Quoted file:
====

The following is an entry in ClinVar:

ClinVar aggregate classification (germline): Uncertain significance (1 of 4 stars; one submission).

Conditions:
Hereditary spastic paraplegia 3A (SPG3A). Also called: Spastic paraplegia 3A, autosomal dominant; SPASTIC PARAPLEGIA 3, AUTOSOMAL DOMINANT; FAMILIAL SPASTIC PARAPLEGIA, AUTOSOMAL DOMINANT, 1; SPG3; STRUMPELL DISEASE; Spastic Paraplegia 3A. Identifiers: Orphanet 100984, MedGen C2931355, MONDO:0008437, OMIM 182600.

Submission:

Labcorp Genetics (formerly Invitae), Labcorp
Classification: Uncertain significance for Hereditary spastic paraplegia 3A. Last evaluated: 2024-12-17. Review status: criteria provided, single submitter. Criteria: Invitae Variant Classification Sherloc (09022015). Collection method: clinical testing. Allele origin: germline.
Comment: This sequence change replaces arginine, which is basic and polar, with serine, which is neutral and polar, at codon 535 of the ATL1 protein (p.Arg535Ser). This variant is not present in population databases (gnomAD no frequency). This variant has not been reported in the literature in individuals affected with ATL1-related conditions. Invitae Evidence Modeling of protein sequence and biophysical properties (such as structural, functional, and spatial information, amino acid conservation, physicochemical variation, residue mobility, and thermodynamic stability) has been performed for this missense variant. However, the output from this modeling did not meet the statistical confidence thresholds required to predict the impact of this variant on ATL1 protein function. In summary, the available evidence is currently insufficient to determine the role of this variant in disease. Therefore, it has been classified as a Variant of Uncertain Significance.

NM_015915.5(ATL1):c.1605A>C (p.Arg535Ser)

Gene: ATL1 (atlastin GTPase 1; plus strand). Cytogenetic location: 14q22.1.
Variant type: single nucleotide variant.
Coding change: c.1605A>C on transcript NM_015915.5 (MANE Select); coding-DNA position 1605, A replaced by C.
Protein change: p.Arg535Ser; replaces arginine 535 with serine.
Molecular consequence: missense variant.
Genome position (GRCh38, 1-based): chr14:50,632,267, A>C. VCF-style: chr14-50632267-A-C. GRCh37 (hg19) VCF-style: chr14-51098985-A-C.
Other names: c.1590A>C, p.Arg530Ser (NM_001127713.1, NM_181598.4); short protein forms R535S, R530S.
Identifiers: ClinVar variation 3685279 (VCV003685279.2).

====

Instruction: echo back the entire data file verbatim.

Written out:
The following is an entry in ClinVar:

ClinVar aggregate classification (germline): Uncertain significance (1 of 4 stars; one submission).

Conditions:
Hereditary spastic paraplegia 3A (SPG3A). Also called: Spastic paraplegia 3A, autosomal dominant; SPASTIC PARAPLEGIA 3, AUTOSOMAL DOMINANT; FAMILIAL SPASTIC PARAPLEGIA, AUTOSOMAL DOMINANT, 1; SPG3; STRUMPELL DISEASE; Spastic Paraplegia 3A. Identifiers: Orphanet 100984, MedGen C2931355, MONDO:0008437, OMIM 182600.

Submission:

Labcorp Genetics (formerly Invitae), Labcorp
Classification: Uncertain significance for Hereditary spastic paraplegia 3A. Last evaluated: 2024-12-17. Review status: criteria provided, single submitter. Criteria: Invitae Variant Classification Sherloc (09022015). Collection method: clinical testing. Allele origin: germline.
Comment: This sequence change replaces arginine, which is basic and polar, with serine, which is neutral and polar, at codon 535 of the ATL1 protein (p.Arg535Ser). This variant is not present in population databases (gnomAD no frequency). This variant has not been reported in the literature in individuals affected with ATL1-related conditions. Invitae Evidence Modeling of protein sequence and biophysical properties (such as structural, functional, and spatial information, amino acid conservation, physicochemical variation, residue mobility, and thermodynamic stability) has been performed for this missense variant. However, the output from this modeling did not meet the statistical confidence thresholds required to predict the impact of this variant on ATL1 protein function. In summary, the available evidence is currently insufficient to determine the role of this variant in disease. Therefore, it has been classified as a Variant of Uncertain Significance.

NM_015915.5(ATL1):c.1605A>C (p.Arg535Ser)

Gene: ATL1 (atlastin GTPase 1; plus strand). Cytogenetic location: 14q22.1.
Variant type: single nucleotide variant.
Coding change: c.1605A>C on transcript NM_015915.5 (MANE Select); coding-DNA position 1605, A replaced by C.
Protein change: p.Arg535Ser; replaces arginine 535 with serine.
Molecular consequence: missense variant.
Genome position (GRCh38, 1-based): chr14:50,632,267, A>C. VCF-style: chr14-50632267-A-C. GRCh37 (hg19) VCF-style: chr14-51098985-A-C.
Other names: c.1590A>C, p.Arg530Ser (NM_001127713.1, NM_181598.4); short protein forms R535S, R530S.
Identifiers: ClinVar variation 3685279 (VCV003685279.2).